It would be great if, when faced with criticism, kill pound directors, staff and their defenders would say “We’ll show you! We are going to STOP killing all healthy and treatable pets and then you will have to EAT YOUR WORDS, sucker!” But no, I dream. Instead, what usually happens is depressingly predictable: people circle the wagons and blame others for the killing. “It’s not our fault! The people who (don’t spay/neuter, “dump” pets at the pound, don’t vaccinate, buy pets instead of adopting, etc.) are FORCING us to kill. Go pick on them and leave us to kill in peace!” (Imagine if the police failed to do their jobs and responded to criticisms by saying “Solving crimes is hard! It’s not our fault people steal things and shoot each other!”)
A passage in a post here yesterday promoting an adoptable dog in the Stokes County Pound seemed to hit a nerve with the Stokes County pound staff and volunteers. The Stokes County pound killed 76 percent of the cats and dogs who came in during 2011*, so it’s easy to imagine that a black pit bull mix like Frisky (who has since been adopted! Yay Frisky!), might not face very good odds of getting out of there alive. The crossposting that led me to feature him here said Frisky “doesn’t stand a chance,” so I wondered out loud, figuratively speaking, what factors might make that so. Given the fact that many pounds kill pit bulls either as a matter of policy or because staff think they are unadoptable, I wrote:
I don’t know if that’s because the staff at the Stokes County pound are eager to kill “pit bull mixes” or not eager to adopt them out, or if it’s because of the perception that “nobody wants to adopt a pit bull.” (Which I think is sort of a self-fulfilling prophecy, because shelter staff are quicker to choose death for the dogs they believe are “less adoptable.”) At any rate, it’s pretty clear that showing up at the Stokes County pound may not be the luckiest thing that ever happened to Frisky. It could have been, if the pound functioned like an actual shelter, a safe place for animals that need our protection, but the statistics say it does not: last year 76 percent of the pets who entered Stokes County pound didn’t make it out alive.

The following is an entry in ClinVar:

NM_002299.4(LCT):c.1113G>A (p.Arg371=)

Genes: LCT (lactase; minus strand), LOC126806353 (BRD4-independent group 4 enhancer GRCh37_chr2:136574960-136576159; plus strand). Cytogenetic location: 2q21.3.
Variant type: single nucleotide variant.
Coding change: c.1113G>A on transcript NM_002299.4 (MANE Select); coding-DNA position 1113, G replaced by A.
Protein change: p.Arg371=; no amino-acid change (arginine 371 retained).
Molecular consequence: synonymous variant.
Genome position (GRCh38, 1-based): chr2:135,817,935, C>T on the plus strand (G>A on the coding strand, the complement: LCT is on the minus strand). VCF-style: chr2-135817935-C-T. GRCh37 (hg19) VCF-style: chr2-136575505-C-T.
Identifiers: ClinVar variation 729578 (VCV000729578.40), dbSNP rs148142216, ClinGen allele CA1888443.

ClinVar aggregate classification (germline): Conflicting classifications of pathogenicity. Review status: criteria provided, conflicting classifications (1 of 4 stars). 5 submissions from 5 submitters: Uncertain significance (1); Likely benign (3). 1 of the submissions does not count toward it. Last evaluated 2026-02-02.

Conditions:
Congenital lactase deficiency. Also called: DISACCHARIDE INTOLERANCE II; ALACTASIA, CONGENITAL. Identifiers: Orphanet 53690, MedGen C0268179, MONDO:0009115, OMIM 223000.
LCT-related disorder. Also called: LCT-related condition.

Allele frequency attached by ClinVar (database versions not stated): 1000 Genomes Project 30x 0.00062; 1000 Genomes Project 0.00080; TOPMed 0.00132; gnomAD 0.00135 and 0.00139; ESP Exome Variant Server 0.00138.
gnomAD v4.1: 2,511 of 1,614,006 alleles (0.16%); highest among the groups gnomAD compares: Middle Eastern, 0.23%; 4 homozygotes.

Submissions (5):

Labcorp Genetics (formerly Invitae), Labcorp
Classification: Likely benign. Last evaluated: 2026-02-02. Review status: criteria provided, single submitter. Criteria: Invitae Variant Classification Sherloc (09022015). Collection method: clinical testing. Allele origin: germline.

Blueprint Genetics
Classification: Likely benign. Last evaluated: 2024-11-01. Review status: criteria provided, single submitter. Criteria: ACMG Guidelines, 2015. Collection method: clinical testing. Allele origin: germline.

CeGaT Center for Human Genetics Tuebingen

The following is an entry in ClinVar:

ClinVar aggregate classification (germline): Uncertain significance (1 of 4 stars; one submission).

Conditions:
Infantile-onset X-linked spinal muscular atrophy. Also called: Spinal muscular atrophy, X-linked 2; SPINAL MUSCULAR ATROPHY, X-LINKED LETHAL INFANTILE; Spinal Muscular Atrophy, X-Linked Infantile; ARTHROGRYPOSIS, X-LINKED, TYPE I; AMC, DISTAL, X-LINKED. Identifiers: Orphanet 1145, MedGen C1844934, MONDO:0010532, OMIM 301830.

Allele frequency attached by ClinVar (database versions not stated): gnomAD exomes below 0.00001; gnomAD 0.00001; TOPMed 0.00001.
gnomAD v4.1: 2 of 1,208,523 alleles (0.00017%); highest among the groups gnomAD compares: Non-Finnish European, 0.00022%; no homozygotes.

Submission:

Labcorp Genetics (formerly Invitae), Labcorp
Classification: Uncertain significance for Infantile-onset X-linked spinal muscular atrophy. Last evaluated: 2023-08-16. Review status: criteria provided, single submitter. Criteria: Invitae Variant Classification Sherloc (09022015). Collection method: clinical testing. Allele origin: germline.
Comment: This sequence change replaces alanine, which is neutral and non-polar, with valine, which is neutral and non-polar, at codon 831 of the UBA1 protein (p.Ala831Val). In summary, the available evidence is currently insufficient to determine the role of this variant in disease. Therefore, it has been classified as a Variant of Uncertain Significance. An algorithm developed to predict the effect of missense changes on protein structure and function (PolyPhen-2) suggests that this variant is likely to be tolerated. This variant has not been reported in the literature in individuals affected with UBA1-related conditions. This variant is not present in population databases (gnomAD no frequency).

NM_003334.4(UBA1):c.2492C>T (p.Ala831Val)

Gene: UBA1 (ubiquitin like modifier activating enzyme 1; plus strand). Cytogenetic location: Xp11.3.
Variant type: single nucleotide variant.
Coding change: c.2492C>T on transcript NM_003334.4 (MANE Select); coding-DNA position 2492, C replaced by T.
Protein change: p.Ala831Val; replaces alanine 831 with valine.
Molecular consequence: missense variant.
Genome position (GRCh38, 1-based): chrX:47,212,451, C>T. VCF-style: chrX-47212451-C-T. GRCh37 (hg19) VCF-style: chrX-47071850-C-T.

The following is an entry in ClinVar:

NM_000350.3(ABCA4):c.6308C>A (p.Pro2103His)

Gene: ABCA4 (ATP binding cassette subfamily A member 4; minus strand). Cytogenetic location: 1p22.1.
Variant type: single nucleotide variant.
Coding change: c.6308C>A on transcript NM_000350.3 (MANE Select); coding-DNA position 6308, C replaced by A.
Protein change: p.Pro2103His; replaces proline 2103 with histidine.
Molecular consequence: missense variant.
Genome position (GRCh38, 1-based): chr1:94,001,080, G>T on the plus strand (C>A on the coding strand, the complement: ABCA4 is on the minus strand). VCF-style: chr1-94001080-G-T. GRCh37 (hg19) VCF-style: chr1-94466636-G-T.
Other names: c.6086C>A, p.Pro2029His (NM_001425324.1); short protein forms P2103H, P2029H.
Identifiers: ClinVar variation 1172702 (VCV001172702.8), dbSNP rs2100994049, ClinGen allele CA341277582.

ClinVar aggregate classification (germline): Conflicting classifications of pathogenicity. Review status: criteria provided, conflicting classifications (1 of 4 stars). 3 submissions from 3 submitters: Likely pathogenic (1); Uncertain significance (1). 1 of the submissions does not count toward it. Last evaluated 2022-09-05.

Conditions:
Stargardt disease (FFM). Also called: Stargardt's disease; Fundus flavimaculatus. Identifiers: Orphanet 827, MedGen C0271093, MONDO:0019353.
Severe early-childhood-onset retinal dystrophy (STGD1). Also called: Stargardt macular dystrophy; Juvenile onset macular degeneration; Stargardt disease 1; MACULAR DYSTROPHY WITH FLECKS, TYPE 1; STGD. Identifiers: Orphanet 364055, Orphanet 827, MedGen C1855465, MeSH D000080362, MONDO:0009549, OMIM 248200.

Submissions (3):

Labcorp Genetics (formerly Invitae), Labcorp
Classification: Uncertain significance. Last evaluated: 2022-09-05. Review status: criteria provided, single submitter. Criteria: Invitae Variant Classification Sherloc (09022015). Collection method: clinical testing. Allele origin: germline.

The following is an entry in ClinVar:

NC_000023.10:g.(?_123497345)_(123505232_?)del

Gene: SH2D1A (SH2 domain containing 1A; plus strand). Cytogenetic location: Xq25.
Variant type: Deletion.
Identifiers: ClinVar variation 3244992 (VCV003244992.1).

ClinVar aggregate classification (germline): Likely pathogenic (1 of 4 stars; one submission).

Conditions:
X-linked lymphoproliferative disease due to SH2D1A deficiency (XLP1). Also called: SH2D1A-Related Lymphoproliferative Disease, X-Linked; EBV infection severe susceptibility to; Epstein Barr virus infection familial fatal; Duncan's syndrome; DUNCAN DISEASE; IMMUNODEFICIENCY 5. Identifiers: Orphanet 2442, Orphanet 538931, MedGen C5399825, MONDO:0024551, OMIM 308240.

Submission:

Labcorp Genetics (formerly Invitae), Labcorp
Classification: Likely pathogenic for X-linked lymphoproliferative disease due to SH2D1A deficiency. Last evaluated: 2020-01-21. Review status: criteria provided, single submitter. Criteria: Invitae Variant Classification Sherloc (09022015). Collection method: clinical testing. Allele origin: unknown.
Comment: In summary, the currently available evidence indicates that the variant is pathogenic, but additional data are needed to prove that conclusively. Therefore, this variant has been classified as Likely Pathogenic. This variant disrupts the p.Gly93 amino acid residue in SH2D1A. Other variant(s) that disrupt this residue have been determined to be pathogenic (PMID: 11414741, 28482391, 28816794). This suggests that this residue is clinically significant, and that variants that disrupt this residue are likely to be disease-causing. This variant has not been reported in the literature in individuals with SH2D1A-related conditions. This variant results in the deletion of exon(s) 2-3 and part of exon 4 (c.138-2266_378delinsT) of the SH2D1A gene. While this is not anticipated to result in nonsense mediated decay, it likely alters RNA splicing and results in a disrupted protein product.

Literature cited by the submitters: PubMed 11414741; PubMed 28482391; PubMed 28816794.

That sparked some heated comments by pound staff and others. And no, the response was NOT “We’ll show you that we CAN stop killing all healthy and treatable pets!” It was more like : “Go bash the irresponsible pet owners who do not spay and neuter their pets” and “The staff are doing the very best they can with their limited budget and there’s nothing more they can do.” (Multiplied many times here and on the Stokes pound Facebook page.)
So that raises a really good question: Are the director and staff of the Stokes County Pound really “doing the best they can?” Is there absolutely nothing more they can do to stop themselves from killing healthy and treatable pets?
Let’s start with the spay/neuter issue. If that really were the one most important ingredient of the recipe to end needless killing at pounds (and it’s not, really, it’s one of eleven essential ingredients, all equally important), then surely the Stokes County Pound would be participating in the NCDA&CS spay/neuter reimbursement program. This program encourages pet sterilization by allowing cities and counties to apply for reimbursement of costs for spays & neuters of dogs and cats owned by low-income people.
As an example of how it can be used, Haywood County, which posted a kill rate of just over 45 percent in 2011, was able to help fund 1,641 sterilization procedures in 2011, receiving a reimbursement of $38,658.19. That’s a LOT of sterilizations– more dogs and cats were altered than Haywood County Animal Control killed in 2011 (1611). You’d think the Stokes County pound director and staff would be all over a program that could do so much against such a big obstacle to their success at protecting animals.
But a look at the participants from 2011 and the first two quarters of 2012 shows that Stokes County actually does not participate in the program that would help people do something shelter staff and volunteers believe is required before they can stop killing healthy and treatable pets. So as far as helping people spay and neuter pets, are the director and staff of the Stokes County pound “doing the best they can?”